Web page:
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Take on holidays by using key tips

Find yourself approaching this year’s holidays with a bit of trepidation following a year of covid-induced separation and an atmosphere of anxiety and unrest?

Brittney Schrick, assistant professor and extension family life specialist for the University of Arkansas System Division of Agriculture, has a few survival tips.

“Realistic expectations are key for most things in life, and holiday interactions and plans are no exception,” she said.


The holidays are laden with potential emotional land mines. There’s tension over travel. Whether on the road or in the air, many are traveling for the first time in more than a year. Will the flight be on time? Will traffic be a bear? Did airport security routines change? Covid changed a few things about how we interact too.

Will everyone at the gathering be wearing a mask? And there are the things we worried about before the pandemic: Who was bringing what for the big meal? Did I get the right gift?

“It never hurts to hope for the best, but plan for the worst. Especially if flying, prepare for delays and potentially for cancellations,” she said. “If you’re traveling anywhere with kids, make sure you have realistic expectations of how it will go and prepare with activities, snacks, and plenty of stops.”

What about that relative who only wants to talk politics or otherwise stir the pot during gatherings?

“If you know you have a relative with strong political or other views that run counter to yours, don’t talk about politics and expect them to suddenly come to your point of view,” Schrick said. “Know going in that just because you may not have seen each other in a while doesn’t mean the interactions will be any different than they have been in the past.”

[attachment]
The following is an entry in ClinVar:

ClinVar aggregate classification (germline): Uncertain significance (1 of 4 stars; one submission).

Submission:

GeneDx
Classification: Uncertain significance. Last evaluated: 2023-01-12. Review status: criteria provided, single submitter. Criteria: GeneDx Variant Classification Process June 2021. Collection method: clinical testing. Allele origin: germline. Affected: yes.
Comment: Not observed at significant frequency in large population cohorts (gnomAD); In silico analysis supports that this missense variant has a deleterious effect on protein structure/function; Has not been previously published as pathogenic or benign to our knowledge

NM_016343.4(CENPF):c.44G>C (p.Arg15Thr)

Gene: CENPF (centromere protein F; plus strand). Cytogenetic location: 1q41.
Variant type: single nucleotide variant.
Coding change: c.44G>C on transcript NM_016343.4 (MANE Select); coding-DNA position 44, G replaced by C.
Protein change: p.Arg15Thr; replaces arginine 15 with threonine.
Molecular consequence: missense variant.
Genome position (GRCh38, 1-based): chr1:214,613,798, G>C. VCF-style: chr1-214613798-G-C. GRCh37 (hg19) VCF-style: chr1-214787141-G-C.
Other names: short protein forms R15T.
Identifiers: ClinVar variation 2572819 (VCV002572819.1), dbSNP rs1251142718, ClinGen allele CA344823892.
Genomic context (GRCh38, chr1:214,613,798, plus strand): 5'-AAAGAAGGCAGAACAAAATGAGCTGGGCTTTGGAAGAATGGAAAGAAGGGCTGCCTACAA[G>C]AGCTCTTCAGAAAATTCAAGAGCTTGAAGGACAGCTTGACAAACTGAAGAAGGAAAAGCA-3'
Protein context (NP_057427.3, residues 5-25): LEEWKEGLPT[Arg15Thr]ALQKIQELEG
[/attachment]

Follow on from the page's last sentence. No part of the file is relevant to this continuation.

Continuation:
Schrick said patience should take high priority at times like these.

“Be patient with yourself and with those around you,” she said. “High anxiety spreads quickly, especially from parents to children.”

Schrick suggests taking a deep breath or 10 and try to bring down your anxiety or stress level.

“If you need to, take a break,” she said. “Take a walk, go to the grocery store, take a nap, whatever you need to do to recharge.”


Sometimes togetherness isn’t the answer, Schrick said.

“If you are dealing with toxic or damaging relationships that are more stressful than nourishing, consider skipping out altogether,” she said. “That may be difficult, and you may have to field questions, but your mental health and that of your family is important.”

For more of Schrick’s advice on families, visit her Family Life Fridays Blog.

To learn about extension programs in Arkansas, contact a local Cooperative Extension Service agent or visit www.uaex.uada.edu. To learn more about the Division of Agriculture, visit https://uada.edu/. Follow the agency on Twitter at @AgInArk.

Mary Hightower is with the U of A System Division of Agriculture.